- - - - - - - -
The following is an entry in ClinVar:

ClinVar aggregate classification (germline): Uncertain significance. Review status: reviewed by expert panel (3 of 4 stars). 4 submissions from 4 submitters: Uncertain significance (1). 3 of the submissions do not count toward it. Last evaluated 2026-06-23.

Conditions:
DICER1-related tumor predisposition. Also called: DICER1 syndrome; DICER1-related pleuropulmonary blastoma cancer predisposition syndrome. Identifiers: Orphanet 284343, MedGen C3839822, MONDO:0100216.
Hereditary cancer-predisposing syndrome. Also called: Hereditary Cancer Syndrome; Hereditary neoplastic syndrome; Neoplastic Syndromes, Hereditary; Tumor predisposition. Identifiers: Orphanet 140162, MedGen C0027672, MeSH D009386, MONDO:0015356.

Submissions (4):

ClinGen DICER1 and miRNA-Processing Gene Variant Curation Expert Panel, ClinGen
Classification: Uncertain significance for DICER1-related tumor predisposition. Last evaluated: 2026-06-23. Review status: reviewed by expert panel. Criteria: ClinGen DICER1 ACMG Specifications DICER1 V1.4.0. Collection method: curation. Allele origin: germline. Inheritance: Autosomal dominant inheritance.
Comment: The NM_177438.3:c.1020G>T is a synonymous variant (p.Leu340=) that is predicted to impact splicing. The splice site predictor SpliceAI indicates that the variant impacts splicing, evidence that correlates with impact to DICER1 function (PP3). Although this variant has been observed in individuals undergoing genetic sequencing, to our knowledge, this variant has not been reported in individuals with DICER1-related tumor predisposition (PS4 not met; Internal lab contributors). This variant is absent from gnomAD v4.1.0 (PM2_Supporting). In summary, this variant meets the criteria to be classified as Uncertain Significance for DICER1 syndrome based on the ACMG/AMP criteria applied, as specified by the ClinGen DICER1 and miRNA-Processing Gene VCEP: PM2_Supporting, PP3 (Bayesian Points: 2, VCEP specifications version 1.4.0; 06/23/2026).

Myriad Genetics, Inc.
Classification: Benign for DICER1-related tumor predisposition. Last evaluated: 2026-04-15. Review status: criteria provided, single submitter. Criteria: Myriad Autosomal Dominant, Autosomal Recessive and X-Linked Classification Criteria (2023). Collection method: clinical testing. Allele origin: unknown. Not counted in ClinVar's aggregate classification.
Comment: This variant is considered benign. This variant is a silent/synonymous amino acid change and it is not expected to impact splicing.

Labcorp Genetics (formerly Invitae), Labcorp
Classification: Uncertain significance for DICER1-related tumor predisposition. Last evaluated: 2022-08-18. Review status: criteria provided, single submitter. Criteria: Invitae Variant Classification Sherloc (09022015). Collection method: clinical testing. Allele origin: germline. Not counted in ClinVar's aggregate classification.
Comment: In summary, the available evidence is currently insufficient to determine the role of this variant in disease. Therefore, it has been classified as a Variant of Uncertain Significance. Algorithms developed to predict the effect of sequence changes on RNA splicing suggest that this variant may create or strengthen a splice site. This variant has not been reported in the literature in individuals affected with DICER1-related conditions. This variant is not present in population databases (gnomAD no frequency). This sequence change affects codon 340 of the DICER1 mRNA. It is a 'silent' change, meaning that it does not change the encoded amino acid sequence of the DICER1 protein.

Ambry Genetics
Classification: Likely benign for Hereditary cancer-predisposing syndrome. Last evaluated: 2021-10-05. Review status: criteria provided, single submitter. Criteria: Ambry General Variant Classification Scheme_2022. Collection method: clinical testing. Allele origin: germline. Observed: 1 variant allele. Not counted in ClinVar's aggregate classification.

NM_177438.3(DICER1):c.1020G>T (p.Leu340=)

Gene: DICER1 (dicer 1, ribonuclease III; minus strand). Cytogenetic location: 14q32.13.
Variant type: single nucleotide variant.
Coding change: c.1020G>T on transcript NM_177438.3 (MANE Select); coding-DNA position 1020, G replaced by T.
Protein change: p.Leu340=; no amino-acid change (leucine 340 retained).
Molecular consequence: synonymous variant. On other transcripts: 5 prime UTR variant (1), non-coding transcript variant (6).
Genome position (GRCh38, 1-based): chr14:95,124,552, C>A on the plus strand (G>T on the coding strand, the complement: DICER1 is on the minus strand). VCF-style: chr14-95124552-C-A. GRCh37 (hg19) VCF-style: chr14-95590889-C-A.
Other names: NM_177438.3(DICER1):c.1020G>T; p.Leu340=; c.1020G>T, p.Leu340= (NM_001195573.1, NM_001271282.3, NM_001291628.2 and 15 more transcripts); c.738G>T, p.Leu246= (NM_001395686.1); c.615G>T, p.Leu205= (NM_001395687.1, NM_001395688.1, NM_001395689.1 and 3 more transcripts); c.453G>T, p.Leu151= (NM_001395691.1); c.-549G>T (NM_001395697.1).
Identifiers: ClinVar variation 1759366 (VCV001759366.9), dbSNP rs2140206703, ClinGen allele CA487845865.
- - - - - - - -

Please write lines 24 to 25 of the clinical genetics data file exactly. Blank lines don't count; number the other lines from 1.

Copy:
Genome position (GRCh38, 1-based): chr14:95,124,552, C>A on the plus strand (G>T on the coding strand, the complement: DICER1 is on the minus strand). VCF-style: chr14-95124552-C-A. GRCh37 (hg19) VCF-style: chr14-95590889-C-A.
Other names: NM_177438.3(DICER1):c.1020G>T; p.Leu340=; c.1020G>T, p.Leu340= (NM_001195573.1, NM_001271282.3, NM_001291628.2 and 15 more transcripts); c.738G>T, p.Leu246= (NM_001395686.1); c.615G>T, p.Leu205= (NM_001395687.1, NM_001395688.1, NM_001395689.1 and 3 more transcripts); c.453G>T, p.Leu151= (NM_001395691.1); c.-549G>T (NM_001395697.1).